Let’s check on the current state of the Seahawks’ resurgent running game.
Their impressive starter for the last two games, rookie C.J. Prosise, has a broken shoulder blade. He might not be back this season.
His replacement as lead back for Sunday’s game at Tampa Bay (5-5) and beyond is Thomas Rawls. He was set to be the starter this season — until he was out two months with a cracked fibula. He played far more than expected last weekend in the win over Philadelphia. Monday, his coach said Rawls was “trashed” like he’d been in a “train wreck” from plowing his body into Eagles the day before.
The supposed relief for Prosise and Rawls, rookie Troymaine Pope, has a high-ankle sprain. That usually takes a month or so to heal — unless you are Russell Wilson.
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The next option is a drafted rookie. But the Seahawks (7-2-1) didn’t think enough of Alex Collins to even have him in uniform against Philadelphia. He was healthy but inactive on Sunday, and he has just 19 yards on 10 carries through the team’s 10 games.
Other than that, Seattle’s shipshape at running back.
“It’s amazing to see it like that,” Carroll said Monday. “I may have mentioned just a week ago (after beating New England) we had one guy with a turned ankle that was coming out of the game. Then you see all these guys coming out on both sides of the ball, particularly the running backs took a big hit. It was unusual.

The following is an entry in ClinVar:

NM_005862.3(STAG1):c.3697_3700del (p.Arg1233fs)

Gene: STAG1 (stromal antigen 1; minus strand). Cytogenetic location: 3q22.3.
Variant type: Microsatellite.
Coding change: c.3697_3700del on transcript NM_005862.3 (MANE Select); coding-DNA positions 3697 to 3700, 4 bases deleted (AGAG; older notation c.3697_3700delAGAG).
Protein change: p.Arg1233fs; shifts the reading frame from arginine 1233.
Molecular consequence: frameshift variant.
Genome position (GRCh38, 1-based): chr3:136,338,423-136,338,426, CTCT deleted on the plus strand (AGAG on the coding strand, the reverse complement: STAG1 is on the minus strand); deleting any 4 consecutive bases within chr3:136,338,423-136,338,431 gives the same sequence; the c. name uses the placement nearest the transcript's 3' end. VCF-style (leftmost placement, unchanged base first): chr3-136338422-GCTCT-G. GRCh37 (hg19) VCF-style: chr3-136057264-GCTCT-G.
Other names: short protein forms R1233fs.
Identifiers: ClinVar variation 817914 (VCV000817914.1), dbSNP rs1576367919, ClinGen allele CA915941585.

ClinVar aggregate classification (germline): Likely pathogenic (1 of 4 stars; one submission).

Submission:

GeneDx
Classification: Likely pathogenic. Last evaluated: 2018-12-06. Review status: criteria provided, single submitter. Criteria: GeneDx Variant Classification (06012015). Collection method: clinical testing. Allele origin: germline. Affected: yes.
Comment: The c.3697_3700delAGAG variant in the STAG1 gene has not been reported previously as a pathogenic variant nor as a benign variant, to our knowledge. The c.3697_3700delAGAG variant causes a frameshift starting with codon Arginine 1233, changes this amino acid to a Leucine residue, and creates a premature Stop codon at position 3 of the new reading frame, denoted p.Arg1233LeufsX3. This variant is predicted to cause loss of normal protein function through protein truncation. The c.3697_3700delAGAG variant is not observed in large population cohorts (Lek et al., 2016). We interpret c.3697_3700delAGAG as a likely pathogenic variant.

“It was a crazy day (Sunday) for the league. A lot of crazy stuff happened.”
It doesn’t sound good right now for Prosise.
The former Notre Dame wide receiver gained 234 yards rushing and receiving, including 142 on the ground, in his two starts the last two games, the wins over the Patriots and Eagles. He had a 72-yard run on his second carry against Philadelphia for the game’s first touchdown. Prosise got hurt on the third-to-last play of the first half, when Philadelphia linebacker Nigel Bradham hit him.
“We don’t know anything about that right now. We’re not going to know that for a couple weeks and how it’s turning,” Carroll said of Prosise’s fractured shoulder blade.
At least the coach said the injury will not require surgery.
Rawls got 40 snaps against the Eagles, far more than planned for his first game in two months. Rawls is now the lead back for perhaps the remainder of the regular season — and beyond.
“Oh, he’s banged up now. He threw his body around, like he was in a train wreck,” Carroll said. “But he’ll be taken care of this week. We’ll get him back and we’ll be excited to see him play for us.
“I think Thomas is one of those guys that he’s going to push the limits. He’s out there. We have to really take care of him during the week, which he’ll do, it’s already underway. This is his first real contact and he legitimately got after it. He’s a little bit trashed (Monday).”
Carroll said he’s been happy with Collins. In addition to his scant work, he fumbled and failed in short-yardage runs earlier this season.
“Alex has made a lot of progress. He’s really done some marvelous stuff since we were in camp,” Carroll said of his fifth-round pick. “He’s kind of restructured his body a little bit. He’s gotten in a different level of conditioning that we’ve seen him change. Lost some weight, trimmed down (he’s listed at 5 feet 10 and 217 pounds) ...
“I really feel comfortable with him fitting in our offense. He can do all of our stuff, third down, first down, short yardage. ... He’ll just figure in.”
He has to.